Sounds like we were lucky, other dormitory dwellers say their sleep mates were up and endlessly organising their rucksacks at 5.00. Our two other sleep mates were far more civilised, seven o clock for them. The slightly bossy landlady was shocked by our lack of sleeping bags. Dirty people in Spain she exclaimed buy some extra light sleeping bags in shop opposite, can't possibly use the verminous Spanish blankets. We obeyed and were no doubt fleeced for our super lightweight sleeping bags. Jerry our first Irishman started our early pilgrimage experiences with style. Not a man of huge numbers of words, but those he spoke were very useful. He explained that in hostels when eating the ubiquitous pilgrims menu we would be presented with a bottle of local wine. The complication was that this was per group. He was fine being a group of one, but in a spirit of true pilgrimage camaraderie he explained we would only get one bottle between the two of us! But the situation was easily resolved by both of us initially sittings on separate tables, claiming our bottle, then rejoining. We have now completed our longest, highest and greatest height gain leg of the whole trip. It's literally all downhill from now on. Nineteen miles and a 1277m climb with a pack in drizzly fog. I'm sure you're thinking just how heroic this is, especially as Ellen agreed not to use a taxi to take the bags, she was heroic. I think we both agree however that heroism only got us less than half way to lunch. To our surprise, the steady trickle of fellow pilgrims became a supportive and very chatty river. I have already lost track of all the nationalities we have spoken to. To use a cliched word, it was indeed inspirational. Made more so because most were older than us and were certainly not the fell leaping lot you find in the Lakes. This is exemplified by the 70+ year old South African widow who fell on the way down to the monastery ahead of us. She was carrying a rucksack heavier than mine and had basically run out of energy. She looks well now sitting next to us drinking coffee in the local bar. Somebody has done a good job selling the camino to the Irish, probably the most common nationality. Followed closely by the Americans. Chatting really helps as you walk along. Even with all the chatting, Ellen managed to avoid us getting lost when we were in danger of me taking us along the wrong route. I was even a little disparaging of her navigational abilities...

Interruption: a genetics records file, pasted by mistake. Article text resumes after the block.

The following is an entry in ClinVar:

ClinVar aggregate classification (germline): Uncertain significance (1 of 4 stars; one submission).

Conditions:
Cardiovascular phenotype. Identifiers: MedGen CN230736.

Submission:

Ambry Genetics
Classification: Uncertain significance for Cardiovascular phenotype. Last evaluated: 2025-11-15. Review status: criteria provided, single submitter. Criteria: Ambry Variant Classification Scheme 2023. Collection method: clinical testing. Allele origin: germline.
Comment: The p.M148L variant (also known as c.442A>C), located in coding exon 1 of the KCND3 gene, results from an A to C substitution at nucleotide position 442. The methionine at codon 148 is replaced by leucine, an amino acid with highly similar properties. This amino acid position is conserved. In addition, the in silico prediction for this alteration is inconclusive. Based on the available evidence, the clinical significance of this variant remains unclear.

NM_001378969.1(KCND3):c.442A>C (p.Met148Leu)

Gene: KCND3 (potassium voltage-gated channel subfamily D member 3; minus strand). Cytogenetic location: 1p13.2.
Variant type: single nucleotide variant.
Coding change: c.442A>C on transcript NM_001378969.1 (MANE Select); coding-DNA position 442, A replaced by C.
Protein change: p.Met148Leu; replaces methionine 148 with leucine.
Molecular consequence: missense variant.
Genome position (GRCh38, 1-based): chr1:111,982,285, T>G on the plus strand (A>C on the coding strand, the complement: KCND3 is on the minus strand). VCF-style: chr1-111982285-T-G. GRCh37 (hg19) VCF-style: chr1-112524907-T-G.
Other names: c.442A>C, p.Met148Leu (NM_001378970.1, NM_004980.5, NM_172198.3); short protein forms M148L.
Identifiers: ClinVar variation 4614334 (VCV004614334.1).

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St. Pancras station
Sep18

St. Pancras station

Some unintelligible announcement overhead as we get into our Eurostar seats, I'm feeling hot, a bit flustered and obviously unfit. Head to toe in lycra/ polyester/ nylon – I crackle with static when I move quickly. This time tomorrow we shall be walking out of St Jean Pied de Port looking at a 3 thousand ft climb spread over 20 miles….so far this morning we've walked from Regents Park to St Pancras and I was puffing already, plus the rucksack straps are oddly painful- is this because I'm not used to them or the bag is too heavy? State of health underlined by streamlined young men shimmying by on their pre work runs all looking scarily focused, successful and bouncy, it's not seven o'clock yet! I think the problem is that I've not really slept, too busy thinking about the lads on their courses, plus I haven't had a coffee yet....

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Northern Lights
Sep14

Northern Lights

We have left Jake and the city behind us now. He was rather more a young trout than a tadpole. All passive and glistening in our hands, until gently dipped in the clear exciting waters, hands parting, a flashing dart for freedom. Lovely to see Michelle and Andrew with their twins Findlay and Archie in the Traverse theatre bar, centre of Edinburgh cultural life. Posters of Russell Brand staring Messianically down at us, proclaiming a future gig. Michelle is a director of a prestigious Edinburgh gallery and an old flat mate of Ellen’s, no guessing the topics of conversation. After another civilised cafe breakfast, and a slightly weepy goodbye, we headed off. Goodbyes were much better than last year’s horror. A much more together, happy and sorted Jake. The heavenly GPS lighthouses finally agreed we were heading South. After driving through blinding rain and watching a sizeable branch sweep off a tree across a whole motorway and smash into us, we made it to Liverpool, before we make the final push South....

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Pilgrims preamble
Sep13

Pilgrims preamble

We appear to be going in the wrong direction. We are now in Scotland, offloading eldest offspring to his new swanky Edinburgh flat. We met his two whiskey connoisseur flat mates who greeted us warmly and helped us move the caravan load of goods and chattels that Jake has amassed. After dropping off first load, drove up to Dunfermline to collect the next load he had left at Julie’s parents house. Interesting social situation, meeting her parents. Very sweet family, but they are oh so young, how involved should we be? We managed to get lost and flashed on the way back to town without Jake. Decided to leave car fully packed and retreat to a bar and get a takeaway. It has been 18 years since we left the city I knew like the back of my hand. Long enough to get lost navigating through it, but not so long that the comforting familiarity has diminished in any way. It helps that it is so different from Truro, no comparisons need to be made, they each stand on their merits. Edinburgh really is uniquely grand in its Northern loftiness. I still feel privileged to have stayed here with such good purpose. Tomorrow will involve some sorting Jake out and then exploring. Sunday finally brings a Southern orientation to our journey. We arrive in St Jean Pied de Port in 5 days...